Industry insiders like director Siddique and actor Jagadeesh answer that question by saying that while talents like Murali and N.F. Varghese can never be replaced, many youngsters with a lot of talent are coming up.

People everywhere have always wished for the 'good old days' -- some point in the past when everything was better. This is essentially a myth. Every age has its plusses and minusses. When we get nostalgic and wish for the 'good old days' we neglect the fact that the 'good old days' really weren't all that much better.

Monday, October 10, 2011

Malabar Wedding

Director: Rajesh-Faizal
Cast: Indrajith, Gopika, Suraj Venjaramoodu, Maamukkoya, Bijukuttan
Year: 2008

I watched this movie with very low expectations, but was pleasantly surprised. The movie is based on a practice called "Sora Kalyanam" in Malabar, where friends play merciless pranks on the groom with the intention of embarassing him in front of his new bride. These pranks are usually payback for similar pranks played by the groom.

The movie opens with Satheeshan (Suraj) dreaming about a prank he pulled on Avookka (Mamookkoya) at his wedding three years ago. Now Satheeshan's wedding's fixed and he knows that it's payback time.

Saturday, October 8, 2011

Malayalam Cinema & Plagiarism

While surfing, I came across a list of plagiarized Malayalam movies at IMDb. That gave me the idea for this post.

If you go through the movies on the IMDb list, you can see just from the synopsis of the movies that the malayalam movies are vastly diffferent from their sources of inpiration. In most cases, only the basic thread is the same. For example, Ramji Rao Speaking was supposedly plagiarized from the 1971 American TV movie, See The Man Run. The synopsis for See The Man Run reads like this:
When some guys kidnap a man's daughter, they call to make their ransom demand but the number they got was an old one and that's been reassigned to another man. When he tries to call the girl's father, they freak out before he could explain. That's when he decides to pretend to be the kidnapper and get the ransom money from the father and keep part of it for himself.
Anyone who has watched Ramji Rao Speaking knows that this movie only inspired the sequences in the climax. The bulk of Ramji Rao has no resemblance to the American version.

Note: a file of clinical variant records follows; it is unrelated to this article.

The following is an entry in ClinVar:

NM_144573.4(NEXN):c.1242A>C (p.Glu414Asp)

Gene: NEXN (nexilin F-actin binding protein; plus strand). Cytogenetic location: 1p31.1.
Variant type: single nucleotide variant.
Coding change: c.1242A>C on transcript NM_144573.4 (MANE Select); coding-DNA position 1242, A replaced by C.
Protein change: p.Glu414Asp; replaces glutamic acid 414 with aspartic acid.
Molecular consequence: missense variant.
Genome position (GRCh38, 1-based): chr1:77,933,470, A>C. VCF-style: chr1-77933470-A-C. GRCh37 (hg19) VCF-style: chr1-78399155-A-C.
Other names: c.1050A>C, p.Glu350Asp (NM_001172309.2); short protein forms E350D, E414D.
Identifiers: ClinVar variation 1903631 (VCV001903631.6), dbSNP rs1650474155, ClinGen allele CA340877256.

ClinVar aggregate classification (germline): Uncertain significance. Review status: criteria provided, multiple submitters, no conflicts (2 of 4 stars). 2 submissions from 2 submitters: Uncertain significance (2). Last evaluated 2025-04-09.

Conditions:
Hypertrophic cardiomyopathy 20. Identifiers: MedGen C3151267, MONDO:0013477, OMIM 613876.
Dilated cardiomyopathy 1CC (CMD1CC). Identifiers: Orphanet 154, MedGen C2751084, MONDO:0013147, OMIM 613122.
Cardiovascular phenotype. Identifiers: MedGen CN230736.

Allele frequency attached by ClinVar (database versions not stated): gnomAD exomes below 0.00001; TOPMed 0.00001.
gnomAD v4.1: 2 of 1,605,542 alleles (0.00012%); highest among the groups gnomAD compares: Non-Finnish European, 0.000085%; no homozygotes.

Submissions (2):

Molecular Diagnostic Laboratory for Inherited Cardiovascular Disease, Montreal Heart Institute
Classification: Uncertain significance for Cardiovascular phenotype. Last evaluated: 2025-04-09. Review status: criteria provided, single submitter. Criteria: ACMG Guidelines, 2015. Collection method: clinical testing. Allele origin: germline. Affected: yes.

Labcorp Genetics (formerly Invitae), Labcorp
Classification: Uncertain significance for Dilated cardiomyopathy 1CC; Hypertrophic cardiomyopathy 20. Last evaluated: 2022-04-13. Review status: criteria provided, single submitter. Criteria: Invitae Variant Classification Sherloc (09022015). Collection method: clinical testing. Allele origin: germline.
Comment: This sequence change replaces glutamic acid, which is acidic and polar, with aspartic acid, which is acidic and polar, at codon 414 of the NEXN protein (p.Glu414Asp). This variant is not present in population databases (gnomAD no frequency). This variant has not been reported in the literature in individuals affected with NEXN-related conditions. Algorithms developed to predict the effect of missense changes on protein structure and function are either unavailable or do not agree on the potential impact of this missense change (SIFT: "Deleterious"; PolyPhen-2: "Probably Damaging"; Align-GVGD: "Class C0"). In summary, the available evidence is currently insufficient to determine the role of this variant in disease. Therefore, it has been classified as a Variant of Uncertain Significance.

Wednesday, October 5, 2011

Actors & Fans Associations

"The emerging big star of Mollywood, Asif Ali is saying that he is not interested in rearing fans associations."  - IndiaGlitz
When I read this bit of news on IndiaGlitz today, I felt very happy. This is exactly what Malayalam cinema needs. I hope more actors follow suit.

Mammootty and Mohanlal developed bloated egos after their success in the 90s. In their quest to become demigods like their Tamil counterparts, Kamal and Rajini, they formed fans associations. Or perhaps they just realized the power of such groups and actively encouraged their activities. Either way, by supporting these organizations, they helped to drag Malayalam cinema into the gutter.

Monday, October 3, 2011

Chappa Kurishu

Director: Samir Thahir
Cast: Vineeth Sreenivasan, Fahad Fazil, Remya Nambeesan, Nivetha
Year: 2011
Language: Malayalam

Brilliant movie! Chappa Kurishu reminded me again why movies are my drug of choice.  

The title itself is pretty brilliant from a marketing standpoint. As soon as I heard the title, I wondered what it meant. Even watching the movie didn't enlighten me in that regard. Nowhere in the movie do they even say the words "chaappa kurishu" (well... except in a song). 

In case you're wondering what it means, here's what I found on Wikipedia:
"Chappa Kurishu" means Head or Tail in Malayalam. Sameer Thahir says: "While I was writing the script itself, giving shape to the main male leads, Arjun and Ansari, i knew that they were the two sides of the same coin. So I thought of ‘Heads and Tales’ as the title. But I wanted it in the colloquial lingo. It's called 'Changum Chappayum' in Kollam, 'Thalayum Valum' in Kottayam, 'Raja Kozhi' in Thrissur and 'Chaappa Kurish' in Cochin. And I belong to Cochin."
"Two sides of the same coin" does not seem like the right analogy for the dynamic between Arjun (Fahad Fazil) and Ansari (Vineeth Sreenivasan). To me, that implies that they share similarities somewhere, somehow. I don't see any similarities. But their personalities do evolve in opposite directions throughout the movie, and meet at the same point in the climax.